As Oklahoma works to address the problem of thousands of old untested rape kits, new laws and a lack of manpower have created a backlog of newer untested kits for much of the state.
In the last two years the time it takes for the Oklahoma State Bureau of Investigation to process kits has increased from an average of 40 days to more than 300, said division director of criminalistics Andrea Fielding.
The OSBI is responsible for handling rape kits for most of the state while the Oklahoma City and Tulsa police departments do their own testing.
Now OSBI has a new backlog of almost 1,300 untested rape kits, on top of about 3,300 old kits that still have to be processed.
“If a case comes in today you’re looking at almost a year before we’ll be able to touch it,” Fielding said earlier this month. “And that is very disappointing and very disheartening to us because we know how critical it is to the criminal justice system that those kits get processed and investigators get information that they can use in their cases.”
In 2018, a statewide audit discovered more than 7,200 untested rape kits in Oklahoma, and agencies are now trying to process them. Some of the kits date back to the 1980s.
To prevent more kits from going untested, Oklahoma passed a law in 2019 that requires law enforcement agencies to submit rape kits for testing within 20 days of receipt. Until then, there were no state laws dictating how long agencies had to retain all rape kits or when they had to test them.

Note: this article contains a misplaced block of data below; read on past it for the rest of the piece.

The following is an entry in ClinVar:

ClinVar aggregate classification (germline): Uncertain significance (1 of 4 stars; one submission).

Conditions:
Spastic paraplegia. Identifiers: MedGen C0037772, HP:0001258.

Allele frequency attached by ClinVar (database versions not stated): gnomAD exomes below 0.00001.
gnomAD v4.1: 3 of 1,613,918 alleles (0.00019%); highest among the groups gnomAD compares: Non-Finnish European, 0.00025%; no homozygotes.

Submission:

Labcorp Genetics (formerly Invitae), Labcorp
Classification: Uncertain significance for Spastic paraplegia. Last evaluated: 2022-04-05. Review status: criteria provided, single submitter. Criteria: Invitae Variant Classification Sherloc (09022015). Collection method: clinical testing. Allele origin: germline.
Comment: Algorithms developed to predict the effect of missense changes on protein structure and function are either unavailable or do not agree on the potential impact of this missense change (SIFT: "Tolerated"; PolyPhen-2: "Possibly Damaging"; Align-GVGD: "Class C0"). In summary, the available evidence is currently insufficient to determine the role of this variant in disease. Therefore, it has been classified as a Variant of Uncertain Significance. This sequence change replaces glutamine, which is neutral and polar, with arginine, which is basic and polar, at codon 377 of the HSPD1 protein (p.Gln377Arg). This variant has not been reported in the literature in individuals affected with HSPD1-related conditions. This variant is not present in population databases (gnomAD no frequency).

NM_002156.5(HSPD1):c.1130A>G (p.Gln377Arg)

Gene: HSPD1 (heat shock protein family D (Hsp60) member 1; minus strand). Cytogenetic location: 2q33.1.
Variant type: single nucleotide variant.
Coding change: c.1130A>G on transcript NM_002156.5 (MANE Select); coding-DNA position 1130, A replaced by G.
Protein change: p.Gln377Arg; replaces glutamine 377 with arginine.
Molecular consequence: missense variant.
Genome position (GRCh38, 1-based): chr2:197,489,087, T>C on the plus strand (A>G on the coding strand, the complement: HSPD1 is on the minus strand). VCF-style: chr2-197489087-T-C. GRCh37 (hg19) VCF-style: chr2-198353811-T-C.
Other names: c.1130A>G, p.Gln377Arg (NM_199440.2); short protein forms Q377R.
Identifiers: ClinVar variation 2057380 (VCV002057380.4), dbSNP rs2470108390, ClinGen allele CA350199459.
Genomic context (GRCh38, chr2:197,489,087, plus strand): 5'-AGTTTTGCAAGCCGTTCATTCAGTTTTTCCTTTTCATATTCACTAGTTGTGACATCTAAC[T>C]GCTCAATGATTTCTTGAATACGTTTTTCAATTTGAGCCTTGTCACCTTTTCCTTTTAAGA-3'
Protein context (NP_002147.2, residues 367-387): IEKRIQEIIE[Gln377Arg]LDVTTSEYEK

The law has tripled OSBI’s caseload.
‘We did not have any idea’
In April 2017, then-Gov. Mary Fallin signed an executive order creating a 17-member task force to determine the number of untested rape kits in law enforcement agencies across Oklahoma.
Thousands of rape kits went untested for a variety of reasons, according to a 2018 report of the task force’s findings.
Sometimes victims declined to work with investigators or the identities of suspects were already known. At times, district attorneys refused to file charges. Occasionally, investigators closed cases because victims changed their stories.
“I can say for a fact we did not have any idea we had over 7,000 kits sitting out there,” said Fielding, who is a member of the task force. “If you would have asked any of us on that committee, none of us would have come up with a number that big.”
In 2019, the state Attorney General’s Office received a three-year $2.4 million federal Sexual Assault Kit Initiative grant to reform how the state handles rape kits and test old ones. The office has hired staff to lead the effort, including an investigator and victim advocate.
The city of Tulsa received a federal grant for $1.5 million to process its 3,000 untested kits.
One of the initiative’s main goals is to test old rape kits and solve cold cases or identify serial rapists.
Only one arrest has been reported as a result of the initative so far — a man was recently charged in a 2003 cold case rape in Tulsa.
OSBI has been tasked with processing about 3,300 of the kits identified in the audit. The Oklahoma Attorney General Office’s initial federal grant can pay for about 1,300 of those. The agency is prioritizing which kits it should test first by looking at factors such as whether the statute of limitations for the case has passed and whether the suspect was a stranger to the victim.